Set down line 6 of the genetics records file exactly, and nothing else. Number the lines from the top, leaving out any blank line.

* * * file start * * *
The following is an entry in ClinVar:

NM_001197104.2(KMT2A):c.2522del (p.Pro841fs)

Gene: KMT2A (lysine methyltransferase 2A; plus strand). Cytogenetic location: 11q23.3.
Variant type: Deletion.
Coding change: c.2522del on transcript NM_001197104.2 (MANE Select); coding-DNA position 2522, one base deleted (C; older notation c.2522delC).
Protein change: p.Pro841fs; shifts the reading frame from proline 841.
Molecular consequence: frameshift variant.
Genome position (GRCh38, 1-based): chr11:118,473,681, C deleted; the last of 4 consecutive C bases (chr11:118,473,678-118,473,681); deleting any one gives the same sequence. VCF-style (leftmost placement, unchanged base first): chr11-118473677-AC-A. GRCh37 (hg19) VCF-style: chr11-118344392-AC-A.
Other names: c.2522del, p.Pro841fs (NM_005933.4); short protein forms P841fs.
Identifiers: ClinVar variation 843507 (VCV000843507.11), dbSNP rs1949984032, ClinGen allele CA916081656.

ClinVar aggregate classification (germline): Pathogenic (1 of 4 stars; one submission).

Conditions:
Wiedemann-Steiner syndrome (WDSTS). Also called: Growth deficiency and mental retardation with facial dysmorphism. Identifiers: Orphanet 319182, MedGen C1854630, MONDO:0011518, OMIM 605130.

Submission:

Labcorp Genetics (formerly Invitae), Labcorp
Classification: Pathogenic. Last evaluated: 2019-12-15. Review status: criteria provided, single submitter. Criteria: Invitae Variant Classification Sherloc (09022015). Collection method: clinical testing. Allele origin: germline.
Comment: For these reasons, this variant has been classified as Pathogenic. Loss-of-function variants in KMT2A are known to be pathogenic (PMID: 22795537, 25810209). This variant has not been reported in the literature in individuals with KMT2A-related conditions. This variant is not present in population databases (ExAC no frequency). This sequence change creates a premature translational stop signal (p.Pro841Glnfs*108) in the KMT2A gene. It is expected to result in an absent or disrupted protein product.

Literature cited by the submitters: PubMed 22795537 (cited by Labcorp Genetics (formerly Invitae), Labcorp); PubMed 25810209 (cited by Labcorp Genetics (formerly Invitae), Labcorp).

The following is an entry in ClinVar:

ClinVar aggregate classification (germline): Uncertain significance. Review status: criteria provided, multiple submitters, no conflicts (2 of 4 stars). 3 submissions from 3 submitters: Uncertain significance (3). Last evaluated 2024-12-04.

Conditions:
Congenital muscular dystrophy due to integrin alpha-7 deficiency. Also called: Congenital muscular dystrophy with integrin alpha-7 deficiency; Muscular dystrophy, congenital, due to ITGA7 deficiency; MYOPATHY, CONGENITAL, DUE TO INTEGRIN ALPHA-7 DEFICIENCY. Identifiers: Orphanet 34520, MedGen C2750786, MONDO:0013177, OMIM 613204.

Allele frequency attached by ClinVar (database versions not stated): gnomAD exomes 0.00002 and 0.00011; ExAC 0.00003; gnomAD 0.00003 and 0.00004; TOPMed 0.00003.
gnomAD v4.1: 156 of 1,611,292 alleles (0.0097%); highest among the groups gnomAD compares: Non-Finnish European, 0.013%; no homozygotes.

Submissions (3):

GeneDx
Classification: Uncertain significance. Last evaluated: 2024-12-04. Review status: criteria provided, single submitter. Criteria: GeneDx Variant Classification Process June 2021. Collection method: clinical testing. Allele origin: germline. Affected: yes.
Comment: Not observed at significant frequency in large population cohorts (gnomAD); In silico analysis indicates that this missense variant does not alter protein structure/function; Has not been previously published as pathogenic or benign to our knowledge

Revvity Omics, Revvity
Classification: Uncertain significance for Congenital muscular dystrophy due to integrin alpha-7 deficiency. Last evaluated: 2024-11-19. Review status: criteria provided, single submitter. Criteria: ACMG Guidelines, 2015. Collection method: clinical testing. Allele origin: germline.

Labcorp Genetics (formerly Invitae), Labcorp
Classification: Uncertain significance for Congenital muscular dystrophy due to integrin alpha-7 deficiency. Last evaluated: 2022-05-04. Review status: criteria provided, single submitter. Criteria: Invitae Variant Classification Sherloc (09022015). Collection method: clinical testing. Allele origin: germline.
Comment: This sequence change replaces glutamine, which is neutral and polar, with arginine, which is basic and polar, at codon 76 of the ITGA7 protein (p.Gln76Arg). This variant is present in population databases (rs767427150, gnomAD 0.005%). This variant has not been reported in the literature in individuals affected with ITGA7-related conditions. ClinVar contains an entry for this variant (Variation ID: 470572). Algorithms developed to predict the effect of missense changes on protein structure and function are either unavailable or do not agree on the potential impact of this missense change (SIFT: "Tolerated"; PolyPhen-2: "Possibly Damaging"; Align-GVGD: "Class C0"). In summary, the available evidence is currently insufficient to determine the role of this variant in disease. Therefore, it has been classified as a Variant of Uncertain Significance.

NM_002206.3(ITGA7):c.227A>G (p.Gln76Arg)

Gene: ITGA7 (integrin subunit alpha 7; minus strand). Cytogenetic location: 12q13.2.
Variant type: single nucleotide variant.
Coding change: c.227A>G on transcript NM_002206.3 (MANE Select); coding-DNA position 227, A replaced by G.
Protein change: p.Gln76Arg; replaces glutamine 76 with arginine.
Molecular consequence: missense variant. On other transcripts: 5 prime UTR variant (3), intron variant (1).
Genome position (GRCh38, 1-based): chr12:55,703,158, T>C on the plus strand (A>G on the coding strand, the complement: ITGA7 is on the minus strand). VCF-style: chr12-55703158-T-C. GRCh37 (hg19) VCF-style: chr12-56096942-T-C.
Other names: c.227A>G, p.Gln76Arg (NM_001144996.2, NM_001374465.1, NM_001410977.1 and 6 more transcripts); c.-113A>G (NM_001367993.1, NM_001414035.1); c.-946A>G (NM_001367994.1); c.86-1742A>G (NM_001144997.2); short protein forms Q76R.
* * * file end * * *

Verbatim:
Protein change: p.Pro841fs; shifts the reading frame from proline 841.